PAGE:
Domestically, although an unlikely choice for the nominee to face off against Obama in November, Newt Gingrich has suggested that the shooting raises the question if the war is even winnable at this point. Gingrich’s dower assessment follows other Republicans who aren’t party to the neoconservative wing of the GOP like former Utah Governor, Jon Huntsman and Rep. Ron Paul. However, their views are in contrast with those of Rick Santorum and Mitt Romney, who are both competing for the GOP nomination. Appearing on “Fox News Sunday,” Newt Gingrich, the former Speaker of the House said “we clearly have to investigate it,” adding “We have to indicate clearly and convince the people of Afghanistan that justice will be done and we are not going to tolerate that kind of thing.” Prodded by host Chris Wallace as to whether the shooting will prompt an escalated withdrawal of U.S. and coalition forces, “it’s very likely that we have lost — tragically lost the lives and suffered injuries to a considerable number of young Americans on a mission that we’re going to discover is not doable.”
If the Obama administration decides to accelerate the removal of U.S. forces before the 2014 self-imposed deadline, American sentiments about the war would give the administration cover. According to a new Washington Post-ABC News poll, 55 percent of Americans take the position that Afghans oppose the mission of the U.S. military. Additionally, 54 percent of Americans want a full withdrawal even if the Afghan army is unable to protect the gains that the U.S. military has made over the past decade. The poll also found that once staunch Republican support for the Afghan War has eroded with Republicans evenly divided on the war at 47 percent apiece.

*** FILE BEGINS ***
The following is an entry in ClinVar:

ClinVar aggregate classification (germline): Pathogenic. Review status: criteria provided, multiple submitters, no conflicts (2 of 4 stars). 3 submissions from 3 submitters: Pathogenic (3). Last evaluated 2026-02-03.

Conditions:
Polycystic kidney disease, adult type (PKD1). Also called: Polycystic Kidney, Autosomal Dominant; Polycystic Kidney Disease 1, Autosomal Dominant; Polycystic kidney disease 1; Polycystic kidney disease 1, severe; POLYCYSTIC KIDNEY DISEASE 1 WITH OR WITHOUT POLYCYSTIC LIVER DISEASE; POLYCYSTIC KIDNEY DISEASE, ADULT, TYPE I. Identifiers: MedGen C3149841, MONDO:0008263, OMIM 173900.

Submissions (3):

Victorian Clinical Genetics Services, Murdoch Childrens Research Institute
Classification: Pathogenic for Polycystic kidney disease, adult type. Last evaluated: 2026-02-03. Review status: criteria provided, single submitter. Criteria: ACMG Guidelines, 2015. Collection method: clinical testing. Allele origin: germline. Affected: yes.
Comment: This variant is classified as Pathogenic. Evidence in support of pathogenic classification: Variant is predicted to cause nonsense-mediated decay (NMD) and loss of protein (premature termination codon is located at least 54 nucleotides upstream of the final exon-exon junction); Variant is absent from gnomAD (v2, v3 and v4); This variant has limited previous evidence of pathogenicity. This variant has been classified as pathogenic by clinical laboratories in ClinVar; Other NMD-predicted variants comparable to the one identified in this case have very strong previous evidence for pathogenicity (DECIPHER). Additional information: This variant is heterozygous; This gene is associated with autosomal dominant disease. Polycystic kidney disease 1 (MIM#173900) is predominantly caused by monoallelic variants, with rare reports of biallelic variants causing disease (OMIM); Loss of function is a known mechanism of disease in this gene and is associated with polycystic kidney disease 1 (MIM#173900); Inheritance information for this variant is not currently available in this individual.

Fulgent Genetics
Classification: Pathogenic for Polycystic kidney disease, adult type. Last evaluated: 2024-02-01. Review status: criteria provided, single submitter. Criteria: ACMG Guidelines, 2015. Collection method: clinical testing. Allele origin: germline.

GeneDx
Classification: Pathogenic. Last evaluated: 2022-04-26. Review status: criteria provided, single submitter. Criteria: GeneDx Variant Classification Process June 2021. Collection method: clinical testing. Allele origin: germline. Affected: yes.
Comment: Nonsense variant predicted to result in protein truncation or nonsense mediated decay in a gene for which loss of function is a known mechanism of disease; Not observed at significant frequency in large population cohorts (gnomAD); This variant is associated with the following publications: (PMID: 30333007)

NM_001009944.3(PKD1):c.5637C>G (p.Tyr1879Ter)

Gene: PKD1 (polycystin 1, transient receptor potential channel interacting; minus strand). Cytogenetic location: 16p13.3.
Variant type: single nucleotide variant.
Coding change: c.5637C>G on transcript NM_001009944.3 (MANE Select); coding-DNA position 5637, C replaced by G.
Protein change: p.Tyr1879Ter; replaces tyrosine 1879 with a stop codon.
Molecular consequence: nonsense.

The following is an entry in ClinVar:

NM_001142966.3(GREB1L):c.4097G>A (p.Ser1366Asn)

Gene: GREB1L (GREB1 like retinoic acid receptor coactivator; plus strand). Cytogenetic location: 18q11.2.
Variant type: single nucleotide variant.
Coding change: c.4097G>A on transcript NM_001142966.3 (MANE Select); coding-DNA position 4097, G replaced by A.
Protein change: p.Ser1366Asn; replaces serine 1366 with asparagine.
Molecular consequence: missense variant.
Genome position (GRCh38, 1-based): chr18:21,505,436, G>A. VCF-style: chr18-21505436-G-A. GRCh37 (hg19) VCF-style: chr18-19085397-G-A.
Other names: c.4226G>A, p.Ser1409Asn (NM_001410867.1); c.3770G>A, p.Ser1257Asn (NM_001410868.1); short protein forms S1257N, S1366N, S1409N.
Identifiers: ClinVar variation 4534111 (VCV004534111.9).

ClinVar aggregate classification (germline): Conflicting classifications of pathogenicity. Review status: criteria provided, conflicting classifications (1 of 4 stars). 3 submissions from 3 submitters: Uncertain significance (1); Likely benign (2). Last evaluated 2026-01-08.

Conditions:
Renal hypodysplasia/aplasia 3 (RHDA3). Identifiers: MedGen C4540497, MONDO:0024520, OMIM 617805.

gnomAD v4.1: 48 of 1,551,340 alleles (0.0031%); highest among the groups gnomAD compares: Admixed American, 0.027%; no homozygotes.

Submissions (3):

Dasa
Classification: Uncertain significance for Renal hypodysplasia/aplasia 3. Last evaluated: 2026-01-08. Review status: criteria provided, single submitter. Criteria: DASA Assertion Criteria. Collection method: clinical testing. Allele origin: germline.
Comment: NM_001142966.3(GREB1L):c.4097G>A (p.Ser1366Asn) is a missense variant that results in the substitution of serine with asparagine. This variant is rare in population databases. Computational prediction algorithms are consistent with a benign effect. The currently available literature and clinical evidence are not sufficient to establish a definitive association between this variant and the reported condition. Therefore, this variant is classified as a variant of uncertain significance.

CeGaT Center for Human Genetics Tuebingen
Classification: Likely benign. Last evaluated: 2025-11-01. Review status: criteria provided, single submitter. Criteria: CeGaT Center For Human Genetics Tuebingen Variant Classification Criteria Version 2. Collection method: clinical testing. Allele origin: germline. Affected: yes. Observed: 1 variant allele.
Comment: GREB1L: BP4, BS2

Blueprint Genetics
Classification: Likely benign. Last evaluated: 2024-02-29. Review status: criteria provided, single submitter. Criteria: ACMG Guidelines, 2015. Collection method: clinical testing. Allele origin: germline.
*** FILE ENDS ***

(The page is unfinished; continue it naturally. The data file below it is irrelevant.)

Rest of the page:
Aside from domestic pressures for the administration to consider Afghanistan a lost cause at this juncture, there are the inevitable calls for the immediate withdrawal of combat and support personnel by America’s European partners. France has already publicly announced that it will be “suspending joint combat and training programs” with an eventual full removal of French forces in the near future. French President Nicolas Sarkozy made the announcement after several French soldiers were killed by Afghan soldiers who had turned their weapons on them in January in the Kapisa province. “The French army is not in Afghanistan to be shot at by Afghan soldiers,” Sarkozy said at the time.
Attacks by Afghan soldiers on coalition forces have been a more common occurrence as the Afghan military lacks adequate security checks to insure that Taliban insurgents have not infiltrated Afghan military units. With a fast approaching NATO summit scheduled for May, many of America’s coalition partners may soon follow suit. Many European states face economic pressures to cut defense spending further than they already have and are beginning to, similarly to Americans, view the Afghan War as unwinnable.